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What could be greener than products coming from the Green Mountain State? Nothing! At least that’s what we think here at Maple Landmark Woodcraft.
2014 marks our 35th anniversary, Maple Landmark Woodcraft didn’t start life as a full blown company employing 35 craftspeople. When Mike Rainville, founder and owner, started, it wasn’t to make a million dollars or to fill a niche. It was because our mother (I’m his sister Barbara) told him “you need to find something to do.” Of course this is what all mothers tell their 11-year-old children. Our family (both maternal and paternal) were carpenters, farmers, and the epitome of Yankee ingenuity and frugality. Not going to college but certainly engineers and designers, our grandfathers, in their own right, problem solved, managed time, energy and people, built houses and rebuilt equipment and made a life for themselves and their families. That sense of accomplishment and creative force has a big influence on Mike so when “you need to find something to do” that something was making items out of wood.
So it began, small household items – bobbin holders, spool holders and Knick-Knack shelves; games – cribbage (which is still in our product line today) and tic-tac-toe; and cars and trucks. Some of the household items have fallen by the wayside but the cars and trucks and other toys and games stuck.
Mike’s focus was never on making “fad” products. Traditional products made in traditional ways seemed to be the best fit. Add in Yankee ingenuity and frugality, and you have built a business being committed to sourcing local materials, hiring local people and being committed to the local environment.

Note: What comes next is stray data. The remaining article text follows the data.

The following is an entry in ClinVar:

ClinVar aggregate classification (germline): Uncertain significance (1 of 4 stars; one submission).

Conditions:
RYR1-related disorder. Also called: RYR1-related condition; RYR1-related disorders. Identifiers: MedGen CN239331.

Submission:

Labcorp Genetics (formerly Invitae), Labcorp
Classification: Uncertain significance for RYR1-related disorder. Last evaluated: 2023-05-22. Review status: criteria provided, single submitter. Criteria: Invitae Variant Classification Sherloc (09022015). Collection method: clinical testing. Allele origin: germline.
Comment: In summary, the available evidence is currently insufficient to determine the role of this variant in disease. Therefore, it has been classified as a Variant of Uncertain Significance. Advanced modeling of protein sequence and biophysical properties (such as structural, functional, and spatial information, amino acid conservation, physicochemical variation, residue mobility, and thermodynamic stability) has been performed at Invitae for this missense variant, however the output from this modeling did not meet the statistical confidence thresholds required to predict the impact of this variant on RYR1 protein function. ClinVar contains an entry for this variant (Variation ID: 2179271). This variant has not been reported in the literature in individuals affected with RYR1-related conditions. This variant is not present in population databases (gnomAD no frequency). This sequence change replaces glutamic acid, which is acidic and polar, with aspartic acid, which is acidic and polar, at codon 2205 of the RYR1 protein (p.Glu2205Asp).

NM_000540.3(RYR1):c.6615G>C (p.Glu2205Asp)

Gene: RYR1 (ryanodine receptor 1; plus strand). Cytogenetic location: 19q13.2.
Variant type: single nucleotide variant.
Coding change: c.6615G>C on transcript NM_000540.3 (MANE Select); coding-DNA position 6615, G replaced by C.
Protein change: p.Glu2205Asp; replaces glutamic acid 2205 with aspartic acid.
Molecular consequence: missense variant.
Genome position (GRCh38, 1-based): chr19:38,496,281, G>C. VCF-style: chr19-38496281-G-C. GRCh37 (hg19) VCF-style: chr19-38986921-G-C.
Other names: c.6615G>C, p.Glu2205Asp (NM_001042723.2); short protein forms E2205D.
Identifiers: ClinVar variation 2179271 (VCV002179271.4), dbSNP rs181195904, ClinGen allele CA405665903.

Our products aren’t just designed here at our 16,000 sq ft factory. Our products are MADE here, with pride and that same sense of accomplishment that Mike had 35 years ago - none has ever seen the ocean or come from a plantation. 35 craftspeople and 4 generations – Mike and his wife Jill, their grown sons Andrew and Adam, and myself, our mother Pat and grandmother (mom’s mom) Harriett (who’s 95 years young) all have a loving hand in each product.
We offer factory tours where visitors learn that a local farmer takes our sawdust and uses it for bedding for his animals, that our neighbors use our scrap wood for kindling and that we shred junk mail and magazines to use a packing material in our shipping department (a great way to keep paper out of the waste stream and give it a second life). Our visitors also learn that all of our raw materials are sourced locally – maple and pine come from within VT through selective harvesting techniques and the cherry we use are actually scraps from a VT furniture company (pieces are too small for them to use but perfect for us). Our finishes are pretty local as well – coming from Montreal and within Vermont.
Knowing every ingredient in our stew is critical to being green and all have had the pride, Yankee ingenuity, and frugality built in.
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